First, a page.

From the late teens through the late twenties, Larry Semon was one of the most successful silent comedians in the country, second only to Chaplin in popularity and salary. This despite a last name more appropriate for a porn star!
Semon was born the son of a vaudeville magician named Zera the Great while touring in West Point, Mississippi in 1889. Zera’s full first name was Zerubabel, and he himself was the son of Emanuel Seaman, a Jew who immigrated to New York from Amsterdam in 1824. That the younger generation Semons continued to consider themselves cultural Jews is indicated by the fact the Larry’s first wife (m. 1909) was young Augusta Rosenbaum.
This wonderful new information reaches me by way of this terrific Haaretz article, which in turn came from Claudia Sasser’s 2015 book Larry Semon: Daredevil Comedian of the Silent Screen. This bulletin about his identity (if it was generally known I’ve never seen it it any book or article about the comedian prior to this, and I’m pretty widely read in the topic) I think deserves a full new appreciation and evaluation of the comedian. Yes, Max Davidson had preceded Semon to the big screen, but Davidson’s stereotype Hebrew character appealed most to a niche demographic. And yes Weber and Fields had made films, but just a couple of them, and the guys were past their prime. But Semon — I think it would be safe and accurate now to call him the first major, mainstream Jewish screen comedian in America. That’s a big thing. Before Jolson, Eddie Cantor, the Marx Brothers — Larry Semon. It’s like the whole narrative history of Jewish screen comedy needs to be rewritten!
At any rate, Semon participated in his dad’s magic act until he was 13, doing acrobatics and pantomime. His father’s dying wish, however, was that Larry stay off the stage and honor his talent for drawing by going to art school, which he subsequently did. By his early twenties, Semon was a popular cartoonist for the NY Evening Sun. As we have seen in our description of Willie Hammerstein, famous cartoonists drawing cartoons onstage were occasionally considered a vaudeville viable act. In 1913, Semon made his vaudeville debut at the Fifth Avenue Theatre.
Semon had an inventive gag mind, ripe with visual imagery, and surreal, uncanny effects no doubt the fruit years spent studying both magic and illustration. It was only natural that the silent film industry would hire someone whose brain worked like his to write and direct comedies. Vitagraph snatched him up in 1916. By the next year, he’d convinced them to let him star. He was a weird looking clownish dude, and the gags he invented were enough to make him a big hit with audiences despite the fact that he was no actor. Successful shorts included Huns and Hyphens, Frauds and Frenzies and Bears and Badmen (they all had titles like that). Among his collaborators were director Norman Taurog, who was to be a director of awful Hollywood comedies for the next fifty years, and Stan Laurel.
He amassed his own stock company, whose members included Oliver Hardy (still separate from Laurel), Frank “Fatty” Alexander, Spencer Bell, and two leading ladies/ wives: Lucille Carlisle (1922-23) and Dorothy Dwan (1925-28, his death).
Semon had a highly distinctive style, characterized by surreal, nonsensical, extravagant gags sometimes involving specially designed props or animation. In Chain of Fools, I made the case that he was an influence on Buster Keaton. He also did at least one “thrill comedy” prior to Harold Lloyd. Semon was big into spectacle and he can often be said to even top Mack Sennett in the large scale of his gags, which often involved the destruction of trains, planes and automobiles, and even entire buildings. He loved to blow things up with TNT. And he loved goo and mess: jam, glue, pie filling, ink, paint, flour, whipped cream. There’s usually a scene where one of those substances gets spilled all over a room. Critics then and now have found fault that he was repetitive, was uninterested in story or character, and didn’t do his own stunts, as most others, like Keaton and Lloyd did. But I have learned to really appreciate his comedies. In all justice he belongs near the top of the pantheon of silent comedy masters, and hopefully he’ll be restored to his rightful place in the public’s mind (at least the portion of the public that pays attention to silent comedy).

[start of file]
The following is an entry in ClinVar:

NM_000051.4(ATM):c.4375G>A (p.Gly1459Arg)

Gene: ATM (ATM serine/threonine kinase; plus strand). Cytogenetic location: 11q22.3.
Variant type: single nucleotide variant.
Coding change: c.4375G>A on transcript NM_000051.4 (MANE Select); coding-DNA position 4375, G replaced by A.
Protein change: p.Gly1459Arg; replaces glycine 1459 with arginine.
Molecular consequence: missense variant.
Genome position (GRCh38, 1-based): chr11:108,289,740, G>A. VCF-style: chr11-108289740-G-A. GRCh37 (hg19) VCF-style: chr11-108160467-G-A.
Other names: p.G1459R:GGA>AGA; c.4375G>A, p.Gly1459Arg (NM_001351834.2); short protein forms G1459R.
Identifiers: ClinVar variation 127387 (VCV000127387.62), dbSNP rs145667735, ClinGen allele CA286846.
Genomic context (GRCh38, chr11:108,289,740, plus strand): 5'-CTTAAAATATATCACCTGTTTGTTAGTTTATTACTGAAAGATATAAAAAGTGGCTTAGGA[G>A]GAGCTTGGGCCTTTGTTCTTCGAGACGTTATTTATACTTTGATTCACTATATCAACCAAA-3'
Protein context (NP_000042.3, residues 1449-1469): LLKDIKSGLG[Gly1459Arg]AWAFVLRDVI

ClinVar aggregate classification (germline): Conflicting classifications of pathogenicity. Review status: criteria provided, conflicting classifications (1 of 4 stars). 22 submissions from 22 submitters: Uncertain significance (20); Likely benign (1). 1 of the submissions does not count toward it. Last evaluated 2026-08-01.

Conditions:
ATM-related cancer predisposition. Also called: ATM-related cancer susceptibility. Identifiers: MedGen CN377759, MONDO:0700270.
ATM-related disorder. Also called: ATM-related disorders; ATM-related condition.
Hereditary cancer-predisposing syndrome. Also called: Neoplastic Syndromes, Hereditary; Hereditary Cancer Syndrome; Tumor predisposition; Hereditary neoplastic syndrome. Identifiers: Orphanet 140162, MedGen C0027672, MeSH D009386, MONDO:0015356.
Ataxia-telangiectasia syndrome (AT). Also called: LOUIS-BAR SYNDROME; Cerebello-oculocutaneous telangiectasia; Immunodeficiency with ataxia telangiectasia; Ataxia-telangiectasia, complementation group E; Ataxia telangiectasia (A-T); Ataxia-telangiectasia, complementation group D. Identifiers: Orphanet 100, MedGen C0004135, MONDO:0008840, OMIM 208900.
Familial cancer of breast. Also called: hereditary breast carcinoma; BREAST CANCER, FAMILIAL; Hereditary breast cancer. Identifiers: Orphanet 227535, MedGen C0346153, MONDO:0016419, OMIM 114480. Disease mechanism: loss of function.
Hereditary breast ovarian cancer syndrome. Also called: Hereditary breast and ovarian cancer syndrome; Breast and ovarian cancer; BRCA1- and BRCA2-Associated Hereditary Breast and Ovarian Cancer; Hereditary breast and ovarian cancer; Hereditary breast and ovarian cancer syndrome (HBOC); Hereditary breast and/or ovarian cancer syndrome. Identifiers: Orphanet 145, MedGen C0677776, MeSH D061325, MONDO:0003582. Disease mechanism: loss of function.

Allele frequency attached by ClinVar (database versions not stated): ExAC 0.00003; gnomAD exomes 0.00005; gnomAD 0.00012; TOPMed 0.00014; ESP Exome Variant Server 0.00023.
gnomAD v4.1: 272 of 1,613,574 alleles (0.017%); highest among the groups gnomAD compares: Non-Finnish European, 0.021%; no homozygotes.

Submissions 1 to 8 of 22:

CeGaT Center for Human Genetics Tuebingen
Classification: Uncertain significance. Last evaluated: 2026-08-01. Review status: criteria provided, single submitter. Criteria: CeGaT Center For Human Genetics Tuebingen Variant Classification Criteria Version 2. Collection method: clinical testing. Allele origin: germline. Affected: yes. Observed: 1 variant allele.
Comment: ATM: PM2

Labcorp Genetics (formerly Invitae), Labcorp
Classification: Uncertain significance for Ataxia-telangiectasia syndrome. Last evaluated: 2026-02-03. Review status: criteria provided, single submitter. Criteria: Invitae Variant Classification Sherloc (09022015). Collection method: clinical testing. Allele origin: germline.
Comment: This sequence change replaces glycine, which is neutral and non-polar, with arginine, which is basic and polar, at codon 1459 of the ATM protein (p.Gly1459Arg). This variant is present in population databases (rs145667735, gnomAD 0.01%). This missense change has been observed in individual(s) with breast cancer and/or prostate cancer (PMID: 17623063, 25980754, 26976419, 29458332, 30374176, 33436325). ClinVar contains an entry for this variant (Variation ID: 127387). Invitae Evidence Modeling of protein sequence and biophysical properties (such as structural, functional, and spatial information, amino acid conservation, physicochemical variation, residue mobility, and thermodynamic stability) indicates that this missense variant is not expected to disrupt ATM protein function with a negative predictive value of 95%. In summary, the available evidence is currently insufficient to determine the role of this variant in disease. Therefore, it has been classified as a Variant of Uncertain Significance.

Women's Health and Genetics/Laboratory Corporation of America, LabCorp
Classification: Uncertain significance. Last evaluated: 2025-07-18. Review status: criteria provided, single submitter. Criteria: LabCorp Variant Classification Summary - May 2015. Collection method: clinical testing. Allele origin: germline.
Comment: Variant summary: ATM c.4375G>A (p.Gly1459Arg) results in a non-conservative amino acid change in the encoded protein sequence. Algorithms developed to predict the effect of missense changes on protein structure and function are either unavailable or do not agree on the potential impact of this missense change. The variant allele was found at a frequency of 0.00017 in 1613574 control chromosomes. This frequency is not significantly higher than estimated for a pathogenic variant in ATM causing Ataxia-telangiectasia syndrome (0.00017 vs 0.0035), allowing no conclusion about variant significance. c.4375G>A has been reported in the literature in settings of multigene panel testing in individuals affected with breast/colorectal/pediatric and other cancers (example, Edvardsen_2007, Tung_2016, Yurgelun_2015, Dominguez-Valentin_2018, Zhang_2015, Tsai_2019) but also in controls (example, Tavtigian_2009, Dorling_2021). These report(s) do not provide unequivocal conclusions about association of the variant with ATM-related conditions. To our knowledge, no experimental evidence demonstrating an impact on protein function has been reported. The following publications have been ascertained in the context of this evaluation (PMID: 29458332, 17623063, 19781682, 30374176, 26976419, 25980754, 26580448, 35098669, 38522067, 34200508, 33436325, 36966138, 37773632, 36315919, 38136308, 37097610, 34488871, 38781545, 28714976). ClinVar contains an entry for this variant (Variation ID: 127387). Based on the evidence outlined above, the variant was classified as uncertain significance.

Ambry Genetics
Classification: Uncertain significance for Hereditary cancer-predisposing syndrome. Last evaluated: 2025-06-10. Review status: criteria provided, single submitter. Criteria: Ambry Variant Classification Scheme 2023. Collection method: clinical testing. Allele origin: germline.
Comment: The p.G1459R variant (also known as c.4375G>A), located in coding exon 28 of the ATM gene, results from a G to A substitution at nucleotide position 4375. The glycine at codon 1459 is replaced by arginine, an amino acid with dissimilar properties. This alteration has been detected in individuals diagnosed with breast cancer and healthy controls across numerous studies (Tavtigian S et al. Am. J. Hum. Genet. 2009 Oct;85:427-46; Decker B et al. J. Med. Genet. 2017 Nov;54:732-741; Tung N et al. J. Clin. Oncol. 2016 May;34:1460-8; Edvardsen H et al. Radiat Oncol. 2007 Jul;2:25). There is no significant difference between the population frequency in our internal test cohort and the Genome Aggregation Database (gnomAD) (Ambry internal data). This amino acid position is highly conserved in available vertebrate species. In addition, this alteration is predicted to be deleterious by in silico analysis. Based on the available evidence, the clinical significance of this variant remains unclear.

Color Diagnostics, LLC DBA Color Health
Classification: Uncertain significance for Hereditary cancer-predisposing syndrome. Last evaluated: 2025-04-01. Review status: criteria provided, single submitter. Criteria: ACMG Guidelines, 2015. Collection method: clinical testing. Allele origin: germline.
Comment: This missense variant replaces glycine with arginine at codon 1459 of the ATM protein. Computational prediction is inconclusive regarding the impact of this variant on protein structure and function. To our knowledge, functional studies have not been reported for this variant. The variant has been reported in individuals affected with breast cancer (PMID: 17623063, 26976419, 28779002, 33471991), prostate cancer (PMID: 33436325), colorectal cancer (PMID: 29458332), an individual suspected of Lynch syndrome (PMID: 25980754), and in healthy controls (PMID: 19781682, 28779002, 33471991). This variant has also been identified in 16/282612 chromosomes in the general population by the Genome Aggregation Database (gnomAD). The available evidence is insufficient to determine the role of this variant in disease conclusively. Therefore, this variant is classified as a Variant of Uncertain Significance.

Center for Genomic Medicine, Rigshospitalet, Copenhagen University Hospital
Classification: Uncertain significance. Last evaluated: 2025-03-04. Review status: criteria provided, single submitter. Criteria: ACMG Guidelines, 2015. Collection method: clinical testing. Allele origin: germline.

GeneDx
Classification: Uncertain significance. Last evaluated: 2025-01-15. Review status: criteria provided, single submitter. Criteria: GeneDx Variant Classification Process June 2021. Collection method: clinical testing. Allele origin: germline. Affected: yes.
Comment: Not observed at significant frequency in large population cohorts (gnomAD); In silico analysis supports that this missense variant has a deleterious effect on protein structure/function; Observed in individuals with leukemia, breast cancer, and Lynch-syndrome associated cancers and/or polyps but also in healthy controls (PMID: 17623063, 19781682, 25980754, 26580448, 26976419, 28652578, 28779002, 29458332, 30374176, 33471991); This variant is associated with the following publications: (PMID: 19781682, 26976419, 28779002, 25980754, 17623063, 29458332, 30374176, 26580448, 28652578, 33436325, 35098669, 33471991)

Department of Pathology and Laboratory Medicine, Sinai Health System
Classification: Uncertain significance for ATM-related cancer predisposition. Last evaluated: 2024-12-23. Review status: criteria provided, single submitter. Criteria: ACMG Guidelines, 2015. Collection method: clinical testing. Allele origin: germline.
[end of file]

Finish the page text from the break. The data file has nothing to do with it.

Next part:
Semon’s ultimate undoing was features. When he tried the longer format in the mid-twenties he ran aground on his inability to sustain a story. (his most notorious is his 1925 adaptation of The Wizard of Oz, which we described at length here). And he spent too much on his films, eventually resorting to putting up his own money to please the public. In 1928 he went bankrupt, had a nervous breakdown, and died of TB, in that order.
Go here to read a more in-depth tribute I wrote upon the centennial of Larry Semon’s debut as a comedy star. Meantime, there are a TON of his comedies on Youtube. Partake! But if you do, remember this: he’s great, but small doses are best. His comedies weren’t meant to be watched all at once.
To learn more about silent and slapstick film, including stars like Larry Semon, please check out my new book: Chain of Fools: Silent Comedy and Its Legacies from Nickelodeons to Youtube, just released by Bear Manor Media, also available from amazon.com etc etc etc. To find out more about the history of vaudeville, in which Larry Semon also performed, consult No Applause, Just Throw Money: The Book That Made Vaudeville Famous, available at Amazon, Barnes and Noble, and wherever nutty books are sold.